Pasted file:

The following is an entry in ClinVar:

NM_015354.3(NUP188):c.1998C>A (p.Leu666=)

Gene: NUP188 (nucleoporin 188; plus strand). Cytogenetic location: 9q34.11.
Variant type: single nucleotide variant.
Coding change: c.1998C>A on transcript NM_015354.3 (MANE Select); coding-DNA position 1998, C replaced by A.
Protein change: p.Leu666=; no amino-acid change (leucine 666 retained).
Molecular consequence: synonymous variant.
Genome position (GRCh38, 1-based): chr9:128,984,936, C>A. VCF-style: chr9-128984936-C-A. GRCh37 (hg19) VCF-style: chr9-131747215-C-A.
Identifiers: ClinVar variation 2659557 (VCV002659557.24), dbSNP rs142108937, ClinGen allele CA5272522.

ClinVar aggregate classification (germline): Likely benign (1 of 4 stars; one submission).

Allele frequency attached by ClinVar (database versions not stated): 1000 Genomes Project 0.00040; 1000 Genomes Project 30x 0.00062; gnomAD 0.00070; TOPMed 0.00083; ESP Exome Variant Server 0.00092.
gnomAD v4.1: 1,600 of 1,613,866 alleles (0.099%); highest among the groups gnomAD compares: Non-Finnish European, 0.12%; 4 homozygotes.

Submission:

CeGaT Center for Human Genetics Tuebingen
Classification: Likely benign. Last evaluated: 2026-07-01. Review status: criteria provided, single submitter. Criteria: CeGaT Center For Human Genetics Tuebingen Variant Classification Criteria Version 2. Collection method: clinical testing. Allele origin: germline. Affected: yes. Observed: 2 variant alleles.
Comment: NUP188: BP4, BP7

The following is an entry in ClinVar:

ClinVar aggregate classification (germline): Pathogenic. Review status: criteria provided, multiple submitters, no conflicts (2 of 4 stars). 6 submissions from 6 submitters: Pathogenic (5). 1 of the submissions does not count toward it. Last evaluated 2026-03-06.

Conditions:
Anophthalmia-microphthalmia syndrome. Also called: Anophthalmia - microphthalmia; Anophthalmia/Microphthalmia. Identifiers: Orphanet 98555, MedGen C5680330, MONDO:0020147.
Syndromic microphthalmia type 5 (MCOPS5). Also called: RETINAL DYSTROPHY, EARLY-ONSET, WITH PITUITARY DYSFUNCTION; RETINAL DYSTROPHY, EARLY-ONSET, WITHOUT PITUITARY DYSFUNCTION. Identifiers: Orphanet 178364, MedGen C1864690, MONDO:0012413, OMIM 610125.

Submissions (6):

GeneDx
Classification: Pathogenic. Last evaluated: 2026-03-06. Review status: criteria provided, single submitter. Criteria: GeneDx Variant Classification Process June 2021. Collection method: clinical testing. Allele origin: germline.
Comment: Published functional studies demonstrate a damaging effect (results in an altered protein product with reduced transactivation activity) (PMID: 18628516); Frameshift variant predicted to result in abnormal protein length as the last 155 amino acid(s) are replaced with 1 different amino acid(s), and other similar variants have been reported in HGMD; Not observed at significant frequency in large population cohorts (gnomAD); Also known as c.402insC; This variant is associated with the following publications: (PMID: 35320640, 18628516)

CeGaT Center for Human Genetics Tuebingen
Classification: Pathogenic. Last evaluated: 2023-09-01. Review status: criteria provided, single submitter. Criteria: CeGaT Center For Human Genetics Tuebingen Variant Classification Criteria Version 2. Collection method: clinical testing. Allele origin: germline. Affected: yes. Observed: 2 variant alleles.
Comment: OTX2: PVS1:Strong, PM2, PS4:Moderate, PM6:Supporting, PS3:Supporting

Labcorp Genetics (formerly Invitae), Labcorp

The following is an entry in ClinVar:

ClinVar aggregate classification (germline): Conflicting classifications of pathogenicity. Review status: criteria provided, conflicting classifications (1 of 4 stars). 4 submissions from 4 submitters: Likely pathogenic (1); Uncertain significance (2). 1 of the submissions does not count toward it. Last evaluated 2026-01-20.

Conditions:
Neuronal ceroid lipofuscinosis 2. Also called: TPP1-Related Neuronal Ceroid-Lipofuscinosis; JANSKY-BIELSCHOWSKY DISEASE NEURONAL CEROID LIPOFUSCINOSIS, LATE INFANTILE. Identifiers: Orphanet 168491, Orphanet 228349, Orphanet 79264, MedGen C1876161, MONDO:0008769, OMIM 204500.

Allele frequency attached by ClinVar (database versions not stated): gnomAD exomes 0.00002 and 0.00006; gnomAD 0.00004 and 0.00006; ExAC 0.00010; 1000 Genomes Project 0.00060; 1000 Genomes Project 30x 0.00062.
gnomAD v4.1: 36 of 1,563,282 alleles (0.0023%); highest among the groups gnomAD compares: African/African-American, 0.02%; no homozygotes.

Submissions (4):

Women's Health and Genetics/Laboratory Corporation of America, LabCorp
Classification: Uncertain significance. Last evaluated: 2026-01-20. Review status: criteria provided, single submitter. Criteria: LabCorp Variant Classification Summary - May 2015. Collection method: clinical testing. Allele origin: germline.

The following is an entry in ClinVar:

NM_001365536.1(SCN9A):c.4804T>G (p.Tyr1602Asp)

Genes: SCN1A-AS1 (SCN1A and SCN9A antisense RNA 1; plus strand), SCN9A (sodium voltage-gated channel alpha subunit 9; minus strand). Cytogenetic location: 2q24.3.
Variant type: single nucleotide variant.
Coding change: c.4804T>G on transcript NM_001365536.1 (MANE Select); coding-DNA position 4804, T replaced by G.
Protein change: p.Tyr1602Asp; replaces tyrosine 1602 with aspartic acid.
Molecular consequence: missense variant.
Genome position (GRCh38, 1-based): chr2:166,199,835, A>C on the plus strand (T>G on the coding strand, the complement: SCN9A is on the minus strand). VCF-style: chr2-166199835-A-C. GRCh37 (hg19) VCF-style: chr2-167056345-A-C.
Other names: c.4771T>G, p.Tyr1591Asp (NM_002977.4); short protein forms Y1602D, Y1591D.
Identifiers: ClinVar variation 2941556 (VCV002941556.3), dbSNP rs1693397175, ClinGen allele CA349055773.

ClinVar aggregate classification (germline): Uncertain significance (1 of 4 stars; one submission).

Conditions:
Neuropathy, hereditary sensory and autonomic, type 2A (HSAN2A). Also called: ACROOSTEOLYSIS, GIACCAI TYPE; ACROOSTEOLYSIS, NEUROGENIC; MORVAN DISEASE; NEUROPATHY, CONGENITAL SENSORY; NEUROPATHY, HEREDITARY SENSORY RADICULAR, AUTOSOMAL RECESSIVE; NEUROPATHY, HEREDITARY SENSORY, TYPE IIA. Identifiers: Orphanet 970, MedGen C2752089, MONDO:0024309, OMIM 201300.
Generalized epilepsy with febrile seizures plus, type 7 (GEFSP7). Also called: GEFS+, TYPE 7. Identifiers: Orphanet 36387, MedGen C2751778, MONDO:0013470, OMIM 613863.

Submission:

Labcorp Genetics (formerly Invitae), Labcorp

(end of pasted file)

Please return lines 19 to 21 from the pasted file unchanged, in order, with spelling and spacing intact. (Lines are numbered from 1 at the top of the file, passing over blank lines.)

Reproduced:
Conditions:
Anophthalmia-microphthalmia syndrome. Also called: Anophthalmia - microphthalmia; Anophthalmia/Microphthalmia. Identifiers: Orphanet 98555, MedGen C5680330, MONDO:0020147.
Syndromic microphthalmia type 5 (MCOPS5). Also called: RETINAL DYSTROPHY, EARLY-ONSET, WITH PITUITARY DYSFUNCTION; RETINAL DYSTROPHY, EARLY-ONSET, WITHOUT PITUITARY DYSFUNCTION. Identifiers: Orphanet 178364, MedGen C1864690, MONDO:0012413, OMIM 610125.